Viscount aeroplane type 803, registration: EI-AOM departed from Cork Airport at 10.32 hours en route for London operating as Aer Lingus Flight 712. The take-off was normal. The flight was cleared by Air Traffic Control to proceed via Airways Blue 10, Green 1 at flight level 170 (17,000'). At 10.38, when the aeroplane had passed through 7,000', clearance on course to Tuskar was given. At 10.40, after the flight had reported it was by Youghal at 7,500' climbing to 17,000', ATC Cork suggested that if desired, the flight could route direct to Strumble. No direct acceptance of this suggestion was received. At 10.57.07 the flight reported "by Bannow (a reporting point on the route at 51º 68' N - 06º 12' W) level 170 (17,000') estimating Strumble at 03". The flight was instructed to change to the London Airways frequency of 131.2, and this was acknowledged by the reply "131.2". The time of this call was 10.57.29. At 10.58.02, London Radar intercepted a call (garbled and simultaneous with another call) which appeared to be, and was later confirmed as "Echo India Alpha Oscar Mike with you", and eight (8) seconds later, a call was intercepted which was interpreted as "Five thousand feet descending spinning rapidly". This call was also heard by another Aer Lingus aircraft en route Dublin-Bristol (The word "Five" was later, after repeated acoustic analysis, interpreted as more likely to be the word "twelve".) This was the last call received from the aircraft. At 11.10, London ATC advised Shannon ATC that they had no radio contact with EI-AOM. At 11.13 London advised Shannon that they had requested Aer Lingus Flight EI 362 (Dublin-Bristol) to search west of Strumble. This flight descended to 500' in good visibility, but saw nothing. Between 11.13 and 11.25, efforts were made to make radio contact with the flight, with no result, and at 11.25 a full alert was declared. At 12.36 a report from the U.K. was received by Haulbowline that wreckage had been sighted in position 51º 57' N, 06º 10' W Rosslare Lifeboat was proceeding, but two surface vessels within 4 nautical miles of this position saw nothing. At 12.52 hours the Air Corps reported that they had dispatched a Dove aeroplane and a helicopter to search. At 13.10 hours there were ten aircraft from the U.K. in the search area. At 15.30 hours the reported sighting of wreckage was cancelled. Nothing positive was discovered on this day. On 25 March 1968, at 06.15 hours, the search was resumed by aircraft and ships from the U.K., and at 12.41 hours, wreckage was sighted and bodies recovered from a position 6 nautical miles north-east of Tuskar Rock. More floating wreckage was reported scattered for a further 6 nautical miles north-west of this point. The Irish Naval Service ship, L.E. Macha, which had been on patrol off the north-west coast, joined in the search on 26 March 1968, and took over duty as Search Controller. A total of 13 bodies was eventually recovered in the search during the next few days, together with a quantity of light floating wreckage-mostly cabin furnishings, and some baggage, seat cushions, and the wheels and inner cylinder from the port main landing gear. One additional body was recovered later. The position of the main wreckage remained obscure in spite of prolonged and diligent search by sonar equipped ships of the British Navy and trawling by Irish trawlers-"Glendalough" from Kilmore Quay and "Cu na Mara" of the Irish Fisheries Board (An Bord Iascaigh Mhara). Eventually, on 5 June 1968 "Glendalough" hauled in position 1.72 nautical miles from Tuskar Rock with Tuskar bearing 280º, in 39 fathoms and brought up a quantity of positively identifiable wreckage. The "Cu na Mara" in the same location also brought up wreckage. On the following day more wreckage was brought up by these trawlers, and divers from H.M.S. Reclaim confirmed a mass of wreckage "like a scrap yard" in this position. Subsequent salvage operations confirmed that a major portion of the aircraft at least was located here. Two eyewitnesses, one a sailor on a coastal vessel, who thought he had seen an aircraft crash into the sea but did not report it at the time, and another witness on shore, who saw a splash in the sea near the Tuskar Rock, gave the time as between 11.10 and 11.15. The position lines of these two witnesses approximately cross the location where the main wreckage was eventually found. The aircraft was totally demolished by violent impact with the sea. The bulk of the wreckage was found in 39 fathoms of water with all parts lying in close proximity. About 60-65% of the aircraft (by weight) was recovered, and included the major parts of three engines, a few parts of the fourth, and all four propellers, the almost complete primary structure of the wings from tip to tip, and the fin and rudder. None of the wreckage displayed any evidence of fire or explosion. No part of the tail planes or elevators were recovered, with the exception of small portions of the spring tab and trim tab. The recovered wreckage revealed extensive damage to the whole structure, which virtually disintegrated.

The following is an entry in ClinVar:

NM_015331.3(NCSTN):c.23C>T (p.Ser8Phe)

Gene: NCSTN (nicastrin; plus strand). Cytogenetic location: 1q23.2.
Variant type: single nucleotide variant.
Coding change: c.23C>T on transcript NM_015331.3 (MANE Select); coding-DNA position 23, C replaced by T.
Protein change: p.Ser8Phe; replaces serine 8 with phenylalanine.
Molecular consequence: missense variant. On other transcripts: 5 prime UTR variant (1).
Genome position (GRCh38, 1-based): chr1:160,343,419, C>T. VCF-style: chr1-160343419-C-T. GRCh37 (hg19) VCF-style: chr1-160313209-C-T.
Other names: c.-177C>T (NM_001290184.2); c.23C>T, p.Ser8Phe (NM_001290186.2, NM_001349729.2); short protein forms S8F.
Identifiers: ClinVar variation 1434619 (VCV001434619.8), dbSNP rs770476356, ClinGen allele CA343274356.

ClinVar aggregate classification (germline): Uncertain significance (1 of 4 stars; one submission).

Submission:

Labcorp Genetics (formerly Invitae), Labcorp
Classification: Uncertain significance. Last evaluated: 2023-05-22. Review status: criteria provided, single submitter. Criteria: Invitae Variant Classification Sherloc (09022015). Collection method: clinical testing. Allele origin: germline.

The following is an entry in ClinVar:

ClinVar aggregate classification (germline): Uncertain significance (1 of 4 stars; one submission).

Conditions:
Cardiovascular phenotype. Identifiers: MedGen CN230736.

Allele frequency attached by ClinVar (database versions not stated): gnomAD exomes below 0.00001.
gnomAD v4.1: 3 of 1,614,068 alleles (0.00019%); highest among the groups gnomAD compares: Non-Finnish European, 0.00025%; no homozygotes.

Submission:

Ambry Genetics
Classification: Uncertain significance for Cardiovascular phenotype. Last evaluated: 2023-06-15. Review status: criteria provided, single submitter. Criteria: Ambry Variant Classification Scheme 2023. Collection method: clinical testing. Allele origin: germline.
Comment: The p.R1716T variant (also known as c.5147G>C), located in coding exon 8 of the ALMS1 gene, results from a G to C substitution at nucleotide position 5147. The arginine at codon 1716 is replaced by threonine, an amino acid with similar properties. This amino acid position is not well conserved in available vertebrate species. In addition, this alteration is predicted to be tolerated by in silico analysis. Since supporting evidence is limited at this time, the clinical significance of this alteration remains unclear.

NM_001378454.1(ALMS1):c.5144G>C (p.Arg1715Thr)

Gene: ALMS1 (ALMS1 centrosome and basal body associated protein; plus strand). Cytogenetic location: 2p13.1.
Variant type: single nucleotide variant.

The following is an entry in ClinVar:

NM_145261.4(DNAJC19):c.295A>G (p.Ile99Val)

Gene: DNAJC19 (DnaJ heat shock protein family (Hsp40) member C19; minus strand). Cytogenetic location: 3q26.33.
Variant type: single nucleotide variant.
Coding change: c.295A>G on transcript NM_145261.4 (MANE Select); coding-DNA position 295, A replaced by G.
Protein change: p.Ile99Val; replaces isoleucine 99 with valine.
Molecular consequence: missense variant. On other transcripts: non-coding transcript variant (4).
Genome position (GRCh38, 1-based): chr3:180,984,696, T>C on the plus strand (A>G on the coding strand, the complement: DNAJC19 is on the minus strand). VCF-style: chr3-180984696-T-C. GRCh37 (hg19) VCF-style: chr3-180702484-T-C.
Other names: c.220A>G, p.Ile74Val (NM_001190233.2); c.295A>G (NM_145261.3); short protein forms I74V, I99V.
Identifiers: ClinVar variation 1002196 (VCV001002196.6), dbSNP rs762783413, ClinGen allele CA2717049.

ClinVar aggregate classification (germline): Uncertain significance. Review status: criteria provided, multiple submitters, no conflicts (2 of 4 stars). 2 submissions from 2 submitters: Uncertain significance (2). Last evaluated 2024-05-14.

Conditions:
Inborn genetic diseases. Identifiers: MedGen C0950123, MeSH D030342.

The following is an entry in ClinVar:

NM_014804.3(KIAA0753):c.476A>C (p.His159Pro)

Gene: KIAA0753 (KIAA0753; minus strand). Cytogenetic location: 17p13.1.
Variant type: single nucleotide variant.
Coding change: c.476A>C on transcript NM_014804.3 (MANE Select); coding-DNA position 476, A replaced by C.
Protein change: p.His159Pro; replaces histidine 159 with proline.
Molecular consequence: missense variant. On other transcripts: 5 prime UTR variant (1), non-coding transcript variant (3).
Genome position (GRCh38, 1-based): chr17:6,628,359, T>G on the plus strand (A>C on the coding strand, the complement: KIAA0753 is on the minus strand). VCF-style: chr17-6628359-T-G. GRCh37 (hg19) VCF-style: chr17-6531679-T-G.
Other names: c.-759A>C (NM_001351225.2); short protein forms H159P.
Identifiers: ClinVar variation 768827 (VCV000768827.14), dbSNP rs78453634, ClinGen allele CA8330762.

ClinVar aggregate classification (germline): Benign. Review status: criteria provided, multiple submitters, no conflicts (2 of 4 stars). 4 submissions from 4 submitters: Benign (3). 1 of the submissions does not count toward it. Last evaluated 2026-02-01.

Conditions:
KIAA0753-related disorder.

Probable cause: